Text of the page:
How long does it take from the beginning of growing them to when they are replanted? What’s the timeline?
It depends on the coral species and the initial size of the fragments. On average it will take about 6 to 8 months max to get outplanted to the reef.
How do you manage to plant all of these?
With the help of many volunteer divers, tourists, residents, and local dive professionals who work for the four dive shops that are members of the Foundation and support this project. The Foundation at the moment has only two employees, therefore the dive shop support and the community involvement are extremely important for us.
How do you monitor the corals that you have replanted?
Before we plant, we do a photomosaic of the reef area we want to restore. Photogrammetry allows us to compare how the site looked before and after our work. Then, using image analysis, we can pull out different metrics to evaluate the performance of different strains that have been planted. We do in-water surveys as well to monitor survival and evaluate potential stressors such as diseases, predation, etc. We come back to the restoration sites and monitor their development on a yearly basis.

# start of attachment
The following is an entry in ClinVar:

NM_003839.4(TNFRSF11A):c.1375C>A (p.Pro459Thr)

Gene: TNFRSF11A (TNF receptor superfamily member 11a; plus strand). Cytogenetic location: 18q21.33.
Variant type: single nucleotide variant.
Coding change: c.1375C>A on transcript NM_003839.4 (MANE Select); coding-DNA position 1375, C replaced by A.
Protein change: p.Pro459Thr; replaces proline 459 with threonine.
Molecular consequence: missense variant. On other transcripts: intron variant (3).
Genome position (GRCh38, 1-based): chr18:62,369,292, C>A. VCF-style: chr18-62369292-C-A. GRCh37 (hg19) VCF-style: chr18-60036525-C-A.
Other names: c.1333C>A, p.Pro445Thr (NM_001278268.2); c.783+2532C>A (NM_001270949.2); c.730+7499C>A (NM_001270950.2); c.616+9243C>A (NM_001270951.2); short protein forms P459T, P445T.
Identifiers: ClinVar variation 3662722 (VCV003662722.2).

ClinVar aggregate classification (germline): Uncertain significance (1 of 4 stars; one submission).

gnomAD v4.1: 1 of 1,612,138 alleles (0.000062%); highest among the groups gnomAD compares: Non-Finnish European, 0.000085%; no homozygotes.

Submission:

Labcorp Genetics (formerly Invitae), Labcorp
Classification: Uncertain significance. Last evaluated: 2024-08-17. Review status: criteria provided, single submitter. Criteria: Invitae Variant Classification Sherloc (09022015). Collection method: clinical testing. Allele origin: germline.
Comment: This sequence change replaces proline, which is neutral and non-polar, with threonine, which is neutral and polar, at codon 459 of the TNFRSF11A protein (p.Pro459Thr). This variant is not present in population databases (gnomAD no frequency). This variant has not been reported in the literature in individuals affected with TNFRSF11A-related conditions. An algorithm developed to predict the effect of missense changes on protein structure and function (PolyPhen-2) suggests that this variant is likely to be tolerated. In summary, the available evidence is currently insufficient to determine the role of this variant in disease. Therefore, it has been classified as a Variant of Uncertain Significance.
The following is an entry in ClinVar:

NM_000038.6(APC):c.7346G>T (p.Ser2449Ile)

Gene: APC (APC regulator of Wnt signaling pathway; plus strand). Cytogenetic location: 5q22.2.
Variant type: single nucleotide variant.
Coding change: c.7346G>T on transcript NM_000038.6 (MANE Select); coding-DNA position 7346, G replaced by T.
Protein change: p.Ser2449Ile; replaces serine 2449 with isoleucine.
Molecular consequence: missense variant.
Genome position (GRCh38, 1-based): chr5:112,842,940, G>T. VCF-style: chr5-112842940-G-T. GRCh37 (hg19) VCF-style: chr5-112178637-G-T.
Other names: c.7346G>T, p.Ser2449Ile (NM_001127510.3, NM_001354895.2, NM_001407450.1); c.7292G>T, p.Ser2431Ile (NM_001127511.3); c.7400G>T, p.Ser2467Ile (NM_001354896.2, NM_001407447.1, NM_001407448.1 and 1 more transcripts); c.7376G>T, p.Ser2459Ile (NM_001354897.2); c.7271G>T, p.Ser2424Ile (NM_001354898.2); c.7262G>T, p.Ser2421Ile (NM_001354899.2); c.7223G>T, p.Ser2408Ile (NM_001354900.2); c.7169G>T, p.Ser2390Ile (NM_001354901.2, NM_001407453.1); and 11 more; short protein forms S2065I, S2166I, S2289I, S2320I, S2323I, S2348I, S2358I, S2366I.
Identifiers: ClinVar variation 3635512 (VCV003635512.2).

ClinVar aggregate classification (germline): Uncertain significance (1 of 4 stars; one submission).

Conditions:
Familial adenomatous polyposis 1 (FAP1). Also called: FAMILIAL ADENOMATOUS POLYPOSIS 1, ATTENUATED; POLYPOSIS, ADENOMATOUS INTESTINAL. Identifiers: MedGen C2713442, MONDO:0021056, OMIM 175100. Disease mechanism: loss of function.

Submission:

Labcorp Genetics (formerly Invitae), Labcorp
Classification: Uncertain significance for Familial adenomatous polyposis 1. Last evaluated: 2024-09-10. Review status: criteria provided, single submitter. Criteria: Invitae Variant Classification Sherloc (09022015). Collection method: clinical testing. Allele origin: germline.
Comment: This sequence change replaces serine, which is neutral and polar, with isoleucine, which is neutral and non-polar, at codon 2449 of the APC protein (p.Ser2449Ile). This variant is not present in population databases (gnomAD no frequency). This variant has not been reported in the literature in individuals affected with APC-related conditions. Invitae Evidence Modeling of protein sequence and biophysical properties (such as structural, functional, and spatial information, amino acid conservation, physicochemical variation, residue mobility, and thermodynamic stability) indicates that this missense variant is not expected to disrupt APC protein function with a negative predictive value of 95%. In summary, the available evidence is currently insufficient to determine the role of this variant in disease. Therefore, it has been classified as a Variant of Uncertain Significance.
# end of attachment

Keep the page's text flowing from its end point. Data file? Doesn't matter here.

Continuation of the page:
What are the major threats facing the coral reefs in Bonaire?
I would say one of the major threats is water quality. We do have a sewer system, but only the buildings in town and within 100 m/328 ft from shore are connected to it. The rest of the buildings have very old septic tanks, which often leak. Untreated water means more nutrients flowing to the ocean, which leads not only to more algae growing on the reef but also the presence of more bacteria and viruses, which potentially can lead to more diseases. Furthermore, in town, there is an increased number of moored boats, which are not required to have their wastewater treated. Because Bonaire is located outside of the hurricane belt, many boats visit us for several months a year and their wastewater gets discharged straight to the ocean.
Another factor that is affecting the water quality is sedimentation. Bonaire is a dry island with free-roaming goats eating the vegetation; this negatively affects the retainment of sediment. When it rains, a large amount of sediment gets washed away into the sea, contaminating the water and suffocating the corals. In addition, we are witnessing unsustainable coastal development. Often, because of the lack of regulation and enforcement, we have buildings too close to the ocean or artificial beaches with imported sand. If not properly handled, the majority of the sand gets blown into the ocean during or right after the construction process.